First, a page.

No matter who you go with, when it comes to vacations some fighting and mishaps are bound to happen, but usually there are enough good moments to balance out, if not overpower, the bad. Couples Retreat tries to show these moments of both ups and downs (well, mainly downs), but in the end the trip is far too painful to enjoy.
Of the four couples, Jason and Cynthia are the most willing to admit their relationship has problems. After many years and unsuccessful attempts to get pregnant the stress of the situation has finally reached its peak, and they are contemplating divorce. Feeling that this is their last hope, Jason and Cynthia ask their fellow couples, Dave and Ronnie, Joey and Lucy, and Shane and Trudy to go with them to Eden West, a couples resort on a beautiful, tropical island. When they arrive they are forced to partake in couples counseling, and those couples that assumed they would be spending a vacation having fun in the sun are finding that maybe they have more issues than they thought bubbling under the surface.
This film groups a bunch of great actors together to fill out the cast, including Vince Vaughn, Jason Bateman, Faizon Love, Jon Favreau, Malin Akerman, Kristen Bell, Kristin Davis, and Kali Hawk filling various roles of the above mentioned couples. Between them, they all have enough comedic talent to bring this film to life, but unfortunately they are playing a bunch of one-sided whiny roles that are more irritable than hilarious. Of this cast Akerman comes out looking the best because she is the least annoying character of the bunch, but it is actually some of the smallest roles in the film that shine. In concern to the couples, Kali Hawk, who I have never seen before and plays the least important member of one of the couples thanks to her younger woman / rebound girl status actually got the most laughs from me and outshone those with more experience. In addition to Hawk, in easily the funniest scenes of the film, Carlos Ponce plays the smarmy yoga instructor who is a little too touchy feely in his teaching methods, and John Michael Higgins and Ken Jeong are hilarious in their attempts to dole out some helpful observations and encouragement to the couples during their therapy sessions. Unfortunately their scenes are a rarity and the remainder is left to the couples, who remain far from interesting enough to make this film work. The story stretches thin as the movie progresses, losing focus and any resemblance of a decent plot. Though it is most noticeable towards the end, this actually plagues the film’s entirety. To sum it up, Couples Retreat gives off the impression that the script was written around a bunch of humorous situations without giving much thought to the dialog or story on the whole, including one guitar hero scene that is shot more like an high schooler’s attempt at a music video than a film with actual money backing. Sure, sometimes these moments warrant some laughs, just not enough to detract the audience’s attention from the utter lack of a fully developed story.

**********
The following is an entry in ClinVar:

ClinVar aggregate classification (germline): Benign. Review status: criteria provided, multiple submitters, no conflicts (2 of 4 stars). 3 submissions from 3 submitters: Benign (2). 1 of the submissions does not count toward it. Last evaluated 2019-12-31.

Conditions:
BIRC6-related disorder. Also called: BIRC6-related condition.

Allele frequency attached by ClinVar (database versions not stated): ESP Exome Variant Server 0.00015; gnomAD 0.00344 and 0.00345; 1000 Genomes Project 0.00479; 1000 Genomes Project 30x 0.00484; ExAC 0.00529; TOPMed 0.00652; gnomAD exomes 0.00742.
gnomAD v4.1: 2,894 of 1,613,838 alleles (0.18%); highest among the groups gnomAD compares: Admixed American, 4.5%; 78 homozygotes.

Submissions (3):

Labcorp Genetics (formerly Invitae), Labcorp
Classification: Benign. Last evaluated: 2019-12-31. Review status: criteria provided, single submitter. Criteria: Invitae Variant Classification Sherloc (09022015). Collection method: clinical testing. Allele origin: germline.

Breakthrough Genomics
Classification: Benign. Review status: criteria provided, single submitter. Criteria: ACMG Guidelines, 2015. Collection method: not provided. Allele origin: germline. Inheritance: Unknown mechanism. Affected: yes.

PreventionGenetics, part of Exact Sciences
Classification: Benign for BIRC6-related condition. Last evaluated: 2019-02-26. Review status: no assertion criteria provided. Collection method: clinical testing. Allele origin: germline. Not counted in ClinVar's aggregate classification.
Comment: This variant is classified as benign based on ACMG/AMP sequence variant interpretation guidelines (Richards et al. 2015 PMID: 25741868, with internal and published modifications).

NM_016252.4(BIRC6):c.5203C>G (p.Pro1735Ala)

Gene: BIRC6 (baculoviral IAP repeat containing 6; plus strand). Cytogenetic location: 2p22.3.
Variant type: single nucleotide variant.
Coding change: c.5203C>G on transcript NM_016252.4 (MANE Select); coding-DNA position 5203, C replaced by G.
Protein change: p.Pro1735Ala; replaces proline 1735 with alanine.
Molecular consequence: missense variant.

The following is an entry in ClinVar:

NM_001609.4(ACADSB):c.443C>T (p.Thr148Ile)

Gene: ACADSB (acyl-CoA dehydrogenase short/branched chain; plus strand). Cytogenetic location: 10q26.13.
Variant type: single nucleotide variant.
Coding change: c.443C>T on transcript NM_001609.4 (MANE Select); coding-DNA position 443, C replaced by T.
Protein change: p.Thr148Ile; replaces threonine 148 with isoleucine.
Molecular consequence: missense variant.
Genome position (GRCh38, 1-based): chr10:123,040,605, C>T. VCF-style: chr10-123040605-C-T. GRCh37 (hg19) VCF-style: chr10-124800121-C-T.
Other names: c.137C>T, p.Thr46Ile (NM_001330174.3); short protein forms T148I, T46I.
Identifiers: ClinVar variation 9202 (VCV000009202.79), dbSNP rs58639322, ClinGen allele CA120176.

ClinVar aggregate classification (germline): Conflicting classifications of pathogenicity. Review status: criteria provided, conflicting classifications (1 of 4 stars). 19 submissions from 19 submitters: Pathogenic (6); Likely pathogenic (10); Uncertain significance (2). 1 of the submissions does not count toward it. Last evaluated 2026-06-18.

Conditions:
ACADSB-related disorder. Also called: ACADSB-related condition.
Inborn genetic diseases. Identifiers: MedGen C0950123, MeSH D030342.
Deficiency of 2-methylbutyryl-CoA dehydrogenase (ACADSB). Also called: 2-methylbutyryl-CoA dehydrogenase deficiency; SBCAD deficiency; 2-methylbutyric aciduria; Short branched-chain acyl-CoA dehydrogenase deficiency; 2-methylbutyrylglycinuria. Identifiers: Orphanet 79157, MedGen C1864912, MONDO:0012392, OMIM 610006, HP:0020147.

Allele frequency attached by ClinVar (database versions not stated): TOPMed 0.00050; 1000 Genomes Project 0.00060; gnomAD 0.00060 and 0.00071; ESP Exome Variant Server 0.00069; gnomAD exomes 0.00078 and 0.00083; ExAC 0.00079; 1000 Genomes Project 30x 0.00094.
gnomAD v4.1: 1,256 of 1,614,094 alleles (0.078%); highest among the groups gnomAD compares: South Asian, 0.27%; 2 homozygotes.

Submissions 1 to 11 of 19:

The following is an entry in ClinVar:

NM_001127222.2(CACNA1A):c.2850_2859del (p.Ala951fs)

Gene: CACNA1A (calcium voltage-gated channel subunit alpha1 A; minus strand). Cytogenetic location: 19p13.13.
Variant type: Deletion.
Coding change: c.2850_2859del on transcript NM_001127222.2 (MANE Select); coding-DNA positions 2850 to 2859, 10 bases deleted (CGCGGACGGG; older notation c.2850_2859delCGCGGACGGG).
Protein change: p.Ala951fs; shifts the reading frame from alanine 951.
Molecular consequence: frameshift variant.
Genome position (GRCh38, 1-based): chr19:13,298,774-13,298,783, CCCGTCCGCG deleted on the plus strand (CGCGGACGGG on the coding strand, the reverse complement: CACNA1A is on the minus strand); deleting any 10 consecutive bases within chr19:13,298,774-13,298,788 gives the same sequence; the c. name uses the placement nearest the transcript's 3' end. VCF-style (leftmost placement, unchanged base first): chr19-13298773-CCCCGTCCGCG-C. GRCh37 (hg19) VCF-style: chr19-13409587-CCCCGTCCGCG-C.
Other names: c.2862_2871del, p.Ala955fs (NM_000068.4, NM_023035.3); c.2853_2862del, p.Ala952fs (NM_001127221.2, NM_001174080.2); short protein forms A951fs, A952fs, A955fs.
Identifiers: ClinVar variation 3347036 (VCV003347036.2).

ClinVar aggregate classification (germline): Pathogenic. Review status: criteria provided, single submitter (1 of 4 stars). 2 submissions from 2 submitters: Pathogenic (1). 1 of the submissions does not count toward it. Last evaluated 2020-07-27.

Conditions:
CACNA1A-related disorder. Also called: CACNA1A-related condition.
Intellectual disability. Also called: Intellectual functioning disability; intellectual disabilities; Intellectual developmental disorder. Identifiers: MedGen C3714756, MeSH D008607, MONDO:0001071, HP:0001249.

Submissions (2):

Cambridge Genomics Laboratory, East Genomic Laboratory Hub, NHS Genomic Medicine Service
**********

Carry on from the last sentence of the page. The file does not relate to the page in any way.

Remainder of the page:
Couples Retreat shows a lot of promise with this group of actors and the situations they find themselves in, but instead of taking advantage of these elements the film simply drags out and falls flat in its comedy. In actuality I laughed the most when watching the bonus features, but unfortunately you have to rent the film in order to see them, and I just don’t think that is a suggestion I am willing to give.
Final Grade: D